DEVELOPMENT: Demolition for 6-house Alki Point project

Thanks to Jim Borrow for the photo and tip. Four old houses at 65th/Admiral Way have been demolished to make way for new ones. Records show that the site at 65th SW/SW Admiral Way, sold last year to an entity of Blackwood Builders Group for $1.8 million, has six new houses on the way. Readers have noted that the site has history; for one, Jim recalls that it once held flower beds and greenhouses “started by the founder of Neilsen Florists at the corner of California Ave SW & SW Oregon (now Shadowland).” We’re told the old houses also had drawn some attention for their Modernist architecture –

We photographed that one last week after a tip that a backhoe had arrived:

16 Replies to "DEVELOPMENT: Demolition for 6-house Alki Point project"

  • anonyme July 16, 2020 (4:25 pm)

    What a phenomenal waste.  Can’t wait to see what kind of crap is thrown up (an apt expression) on the site of this formerly artful property (sarcasm).

    • DML July 18, 2020 (1:14 am)

      If you happened to spend the money to buy the property, what would you do with it?

  • just wondering July 16, 2020 (5:27 pm)

    These properties were owned by Philip and Margaret Ceis.  She was a prominent politival activist and lifelong community organizer in West Seattle.

    • Brian July 16, 2020 (7:01 pm)

      It’s super weird how you can’t own property forever. Like even after you die you can’t keep it. It’s messed up. 

      • velveteena July 16, 2020 (7:13 pm)

        Hi, Brian.  It IS weird. Like, EXPECIALLY after you die you can’t keep it.

    • Pelicans July 16, 2020 (10:16 pm)

      I have to hope something better will go up. Please.

  • valvashon July 16, 2020 (7:56 pm)

    Sure, those houses were small but yes, the Modernist architecture was pretty cool.  All were built between 1947 and 1948 and were clearly on the leading edge of the Mid Century Modern school of design.  Our previous house was built in 1948 and the design was so much older and more conservative than these houses.  The file cabinets that will be taking the place of these houses are going to make me cry.

    • Pelicans July 16, 2020 (10:34 pm)

      OMG, “file cabinets” is the best description of these cheap, fast and ugly architectural blight invaders of our city that I’ve read to date! That is exactly what they look like. To counter their bleakness, they have cheap wood accents on the outside that fade within a year and look like neglegted absentee landlord apartments. 

      • Townhome Resident July 17, 2020 (9:54 am)

        It is interesting that for all the talk about affordable housing, how our neighbors are quick to judge and label townhome apartments and people who live in them. There isn’t any more land available for affordable single family homes and existing homes are well out of most middle class people’s reach.  Unless some single family home owners are willing to sell their homes to us for way below market (not likely), builder grade condo units is all we can afford.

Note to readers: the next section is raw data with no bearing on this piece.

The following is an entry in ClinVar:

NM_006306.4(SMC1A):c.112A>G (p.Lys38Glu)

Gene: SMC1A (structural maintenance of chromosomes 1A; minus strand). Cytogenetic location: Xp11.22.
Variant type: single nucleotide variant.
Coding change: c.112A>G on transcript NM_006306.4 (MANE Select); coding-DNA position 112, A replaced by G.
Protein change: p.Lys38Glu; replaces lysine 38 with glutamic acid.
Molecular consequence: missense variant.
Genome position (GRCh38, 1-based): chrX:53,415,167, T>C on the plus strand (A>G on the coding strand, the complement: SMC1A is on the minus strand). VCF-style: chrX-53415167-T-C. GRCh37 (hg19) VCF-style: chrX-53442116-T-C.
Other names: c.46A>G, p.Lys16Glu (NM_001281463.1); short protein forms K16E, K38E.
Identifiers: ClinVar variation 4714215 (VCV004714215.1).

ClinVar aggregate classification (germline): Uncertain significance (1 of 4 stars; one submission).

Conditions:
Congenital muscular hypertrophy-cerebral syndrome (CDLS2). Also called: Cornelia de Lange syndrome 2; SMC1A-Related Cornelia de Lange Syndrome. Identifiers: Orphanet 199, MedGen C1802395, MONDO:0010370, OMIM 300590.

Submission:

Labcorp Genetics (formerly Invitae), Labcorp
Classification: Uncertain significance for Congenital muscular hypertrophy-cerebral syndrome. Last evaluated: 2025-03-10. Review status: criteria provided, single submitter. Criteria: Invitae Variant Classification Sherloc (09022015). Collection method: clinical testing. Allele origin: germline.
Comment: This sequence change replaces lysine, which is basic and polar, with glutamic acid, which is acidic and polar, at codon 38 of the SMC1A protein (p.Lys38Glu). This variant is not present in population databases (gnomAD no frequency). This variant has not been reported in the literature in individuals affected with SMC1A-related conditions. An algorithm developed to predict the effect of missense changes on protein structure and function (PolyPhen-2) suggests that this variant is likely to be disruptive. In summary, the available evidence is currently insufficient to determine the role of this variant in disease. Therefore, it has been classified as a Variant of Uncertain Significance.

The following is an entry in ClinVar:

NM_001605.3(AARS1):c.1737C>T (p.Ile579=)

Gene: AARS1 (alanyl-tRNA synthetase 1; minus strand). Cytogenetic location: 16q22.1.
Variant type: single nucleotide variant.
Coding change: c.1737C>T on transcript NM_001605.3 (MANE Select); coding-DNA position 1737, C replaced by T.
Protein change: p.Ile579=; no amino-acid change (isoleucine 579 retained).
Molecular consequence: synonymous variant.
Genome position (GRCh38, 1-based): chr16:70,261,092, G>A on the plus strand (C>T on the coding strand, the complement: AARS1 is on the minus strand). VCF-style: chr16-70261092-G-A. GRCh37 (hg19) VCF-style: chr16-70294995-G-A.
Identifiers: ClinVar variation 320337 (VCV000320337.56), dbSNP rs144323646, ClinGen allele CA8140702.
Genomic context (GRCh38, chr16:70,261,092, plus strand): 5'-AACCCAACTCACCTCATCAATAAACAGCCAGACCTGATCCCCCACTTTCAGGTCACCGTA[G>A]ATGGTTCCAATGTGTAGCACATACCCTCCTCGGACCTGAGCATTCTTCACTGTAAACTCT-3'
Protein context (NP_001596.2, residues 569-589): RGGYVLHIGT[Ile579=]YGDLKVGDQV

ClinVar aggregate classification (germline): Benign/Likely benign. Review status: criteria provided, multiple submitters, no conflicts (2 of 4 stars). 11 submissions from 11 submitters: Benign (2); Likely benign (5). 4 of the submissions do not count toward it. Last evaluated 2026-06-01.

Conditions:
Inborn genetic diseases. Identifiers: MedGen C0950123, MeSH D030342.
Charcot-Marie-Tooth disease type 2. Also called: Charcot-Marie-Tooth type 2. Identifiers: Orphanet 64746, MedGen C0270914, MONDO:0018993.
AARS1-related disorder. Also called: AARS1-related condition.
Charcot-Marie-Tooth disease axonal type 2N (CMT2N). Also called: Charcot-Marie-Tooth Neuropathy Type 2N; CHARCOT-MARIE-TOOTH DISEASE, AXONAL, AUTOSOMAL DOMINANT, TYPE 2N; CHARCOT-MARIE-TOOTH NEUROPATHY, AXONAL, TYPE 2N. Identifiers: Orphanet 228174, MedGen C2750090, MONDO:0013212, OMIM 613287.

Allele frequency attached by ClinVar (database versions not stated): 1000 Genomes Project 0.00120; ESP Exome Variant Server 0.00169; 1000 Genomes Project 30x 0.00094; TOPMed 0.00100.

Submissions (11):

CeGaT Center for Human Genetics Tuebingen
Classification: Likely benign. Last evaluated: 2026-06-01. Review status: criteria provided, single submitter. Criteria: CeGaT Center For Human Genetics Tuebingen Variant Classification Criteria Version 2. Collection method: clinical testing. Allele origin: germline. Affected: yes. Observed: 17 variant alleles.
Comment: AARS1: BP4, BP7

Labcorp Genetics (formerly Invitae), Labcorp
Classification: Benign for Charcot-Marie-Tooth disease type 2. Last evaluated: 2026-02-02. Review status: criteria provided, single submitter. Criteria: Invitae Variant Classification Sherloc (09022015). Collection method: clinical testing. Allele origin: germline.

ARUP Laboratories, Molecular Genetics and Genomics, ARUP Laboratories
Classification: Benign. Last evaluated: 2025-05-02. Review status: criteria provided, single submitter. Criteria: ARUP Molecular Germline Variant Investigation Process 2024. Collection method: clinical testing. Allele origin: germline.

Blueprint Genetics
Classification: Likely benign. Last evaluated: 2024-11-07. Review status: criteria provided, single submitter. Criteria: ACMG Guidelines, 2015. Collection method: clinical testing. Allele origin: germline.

• Jimmy Nimbles July 17, 2020 (4:08 pm)

          Couldn’t agree more.  There’s some hypocrisy on this thread too.  The lot sold for $1.8M.  To refresh for livability would be $300k+ and to build a new SFH of modern architectural significance would be $1M.  That means the type of person that could buy that house for SFH purpose would be in for $2.25M-$3M.  The buyer for that type of house is probably in the tech industry, which is generally vilified.  So we either get upset that tech money is pushing their way in, or we get upset that more affordable multi-family units go up.  New families want to come join the community and enjoy the area — let them.

  • Joan July 17, 2020 (7:43 am)

    Sigh. Another cool  house gone. Another box to replace it.

  • Rick July 17, 2020 (10:40 am)

    Money is money, “progress” is progress. I get it but I’m the most sad over losing character.

  • RT July 17, 2020 (11:22 am)

    We haven’t  seen the designs yet and might be pleasantly surprised. Clicking on the link to the Blackwood Builders Group website reveals some prior projects that were more interesting than the aptly described file cabinets mentioned above. We can hope!

    • Rick July 17, 2020 (4:37 pm)

      File cabinets are cool. Just trust me. Especially if you’re in the top drawer.

  • john July 17, 2020 (3:44 pm)

    It’s a bit of irony that everyone suddenly appreciates the design of these inexpensive mid-century modern homes.  Add another story or two and replace the overhanging eaves with a roof top deck and you have the currently loathsome,  now ubiquitous, ‘cabinet file’ aka ‘box house.’    This style was progressive and emerged through post war American modernism.  Interesting historical note is that shed style houses were considered low class housing with the  (original) High Point WW2 housing a prime example.  The historical ‘flat roof’ style of High Point was so disliked by the community that when High Point was razed and redeveloped developers were banned  from ‘flat or shed roofs’ proposals.  This was at the height of the ‘McMansion’ fad in local development and explains all of the cookie cutter false gabled dormers attached like warts to the ‘cottage style’ gabled homes built.The Ceis’s have long been West Seattle & Alki activists with Margaret’s son Tim Ceis deputy mayor of Seattle living next door.   I have often admired the micro Ceis area/compound that is hidden within sight and a wonderful little pocket of Alki Beach.-

  • Will o Wisp July 17, 2020 (5:18 pm)

    Margaret Ceis, a mover in the Alki community.   I first met her during the movement to keep Alki Point from having a huge sewage treatment plant.  I don’t think we would have considered having Safe Street if it (constellation park) was across the street from a major sewage treatment plant. Thanks Margaret

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